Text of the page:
Call 9-1-1 FIRST!

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9-1-1 101

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The 4-1-1 on 9-1-1

9-1-1 is intended to be used for emergencies.  Barking dogs, loud music, and other routine calls should be placed on the seven digit number to your local law enforcement agency.  Find those numbers, and put them in your speed dials and memory slots, and they’ll be available when you want them.

If you need an ambulance, or a fire truck, or see a crime in progress, THAT’s when you dial 9-1-1.  If you’re in doubt, err on the side of caution, and dial 9-1-1.  There is no charge, and you won’t get in trouble if you don’t really have an emergency but called anyway.

Here’s a little known fact about 9-1-1:  it’s not one big room, with everybody’s 9-1-1 line going there.  We can’t stand up and yell “Hey!  Boston!  Line 2!” (thanks, Linda – I love that image!)  Another little known fact:  in all but the biggest cities, the same people who answer the seven digit numbers answer the 9-1-1 lines.  The thing is, 9-1-1 lines have priority.  And they are limited in number.  If you’re calling in on one for something that is NOT an emergency, you are tying up a line that someone else may need.  You’re also tying up an operator who may be delayed answering the next 9-1-1 line for a real emergency.

When you call 9-1-1 about, say, a traffic accident, and it’s taking forever for someone to answer, it’s most likely due to everyone else around you also calling on their phones, and we’re working our way through multiple reports about the same incident.  Don’t hang up and dial again, that just puts you at the end of the line.  The phones are all computers now, and they line up the calls in the order they are received.

When you dial 9-1-1 from your cell phone, here’s the most important thing you need to know:


9-1-1, It’s Not Just A Job, It’s A Mystery!

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1st mystery of 9-1-1: Why are you whispering??  Odds are very good “they” couldn’t hear you if you were screaming, and they’re probably too busy fighting with each other to notice you’ve left the room.  When I ask you to speak up, that doesn’t mean “speak even quieter!”  You called for help, but you’re on your cell phone, the signal is crappy, and they’re not designed to compensate for low voice levels.  You’re already in the same house, they’re going to know who called when the police show up, so whispering really doesn’t do anything to insure “they don’t know” you’re calling!   I can’t help you if I can’t hear you!  There’s no address information from a cell phone, and the location technology isn’t reliable.  Oh, I might know where you are, within a 1/2 mile or so, but if there’s anyone else there, or you’re in, say, an apartment complex…   well, you could be SOL.  Speak up!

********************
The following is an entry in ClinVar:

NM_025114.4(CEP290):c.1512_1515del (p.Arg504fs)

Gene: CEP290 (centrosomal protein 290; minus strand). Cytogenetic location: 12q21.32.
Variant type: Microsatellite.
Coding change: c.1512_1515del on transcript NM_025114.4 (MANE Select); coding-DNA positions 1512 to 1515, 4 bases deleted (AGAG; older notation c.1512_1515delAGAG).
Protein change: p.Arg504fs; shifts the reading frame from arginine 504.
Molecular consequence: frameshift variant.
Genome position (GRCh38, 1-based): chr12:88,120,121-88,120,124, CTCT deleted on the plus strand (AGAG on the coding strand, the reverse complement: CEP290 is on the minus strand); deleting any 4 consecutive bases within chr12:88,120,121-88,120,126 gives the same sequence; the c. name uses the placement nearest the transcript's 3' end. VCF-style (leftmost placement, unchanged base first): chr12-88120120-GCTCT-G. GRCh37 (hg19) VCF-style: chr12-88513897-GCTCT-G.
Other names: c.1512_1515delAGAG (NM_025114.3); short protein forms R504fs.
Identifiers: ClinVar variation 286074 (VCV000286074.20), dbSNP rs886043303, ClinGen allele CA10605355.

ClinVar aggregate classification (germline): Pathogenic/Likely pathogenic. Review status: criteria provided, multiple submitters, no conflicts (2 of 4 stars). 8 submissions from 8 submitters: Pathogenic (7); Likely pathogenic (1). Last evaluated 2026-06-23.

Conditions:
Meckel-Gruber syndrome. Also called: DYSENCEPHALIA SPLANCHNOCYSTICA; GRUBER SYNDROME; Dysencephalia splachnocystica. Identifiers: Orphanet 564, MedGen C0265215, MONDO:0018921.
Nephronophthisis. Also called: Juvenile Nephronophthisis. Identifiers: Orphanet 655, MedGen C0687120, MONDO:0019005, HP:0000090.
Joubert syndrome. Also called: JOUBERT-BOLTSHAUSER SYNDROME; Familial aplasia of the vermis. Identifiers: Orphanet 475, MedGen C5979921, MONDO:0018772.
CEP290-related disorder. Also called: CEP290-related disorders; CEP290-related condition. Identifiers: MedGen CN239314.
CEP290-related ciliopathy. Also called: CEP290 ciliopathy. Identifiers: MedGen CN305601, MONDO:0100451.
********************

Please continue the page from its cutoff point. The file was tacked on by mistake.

2nd mystery of 9-1-1:  I understand you being upset that the neighbor’s music is loud, even inside your house.  I understand that you “can’t hear your own television” over the noise.  What I don’t understand is why you ask me “not to put it out over the radio, because they have a scanner”.  If YOU can’t hear YOUR television over the noise, how in the heck are THEY going to hear the scanner??  So, yes, the call is going out over the radio.  If they have a scanner that can outmuscle that powerful of a stereo, I WANT ONE!   And secondly, if they do manage to hear the scanner, and turn down the music before we get there, then your problem has been solved!  Either way, you win!

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